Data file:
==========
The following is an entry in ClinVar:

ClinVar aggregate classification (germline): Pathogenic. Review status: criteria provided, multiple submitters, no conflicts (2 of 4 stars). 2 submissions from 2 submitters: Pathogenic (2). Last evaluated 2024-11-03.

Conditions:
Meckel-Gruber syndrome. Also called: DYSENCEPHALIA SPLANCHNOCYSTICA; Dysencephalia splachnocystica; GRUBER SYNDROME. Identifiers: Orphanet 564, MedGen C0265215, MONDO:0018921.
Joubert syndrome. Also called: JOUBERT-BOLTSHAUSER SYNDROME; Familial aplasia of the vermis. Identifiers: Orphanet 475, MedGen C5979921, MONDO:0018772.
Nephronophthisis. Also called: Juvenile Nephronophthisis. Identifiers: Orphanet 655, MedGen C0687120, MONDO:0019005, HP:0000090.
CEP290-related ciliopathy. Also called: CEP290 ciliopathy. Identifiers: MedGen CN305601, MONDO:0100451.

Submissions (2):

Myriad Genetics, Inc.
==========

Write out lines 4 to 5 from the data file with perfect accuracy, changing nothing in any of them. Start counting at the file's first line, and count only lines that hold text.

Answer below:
Meckel-Gruber syndrome. Also called: DYSENCEPHALIA SPLANCHNOCYSTICA; Dysencephalia splachnocystica; GRUBER SYNDROME. Identifiers: Orphanet 564, MedGen C0265215, MONDO:0018921.
Joubert syndrome. Also called: JOUBERT-BOLTSHAUSER SYNDROME; Familial aplasia of the vermis. Identifiers: Orphanet 475, MedGen C5979921, MONDO:0018772.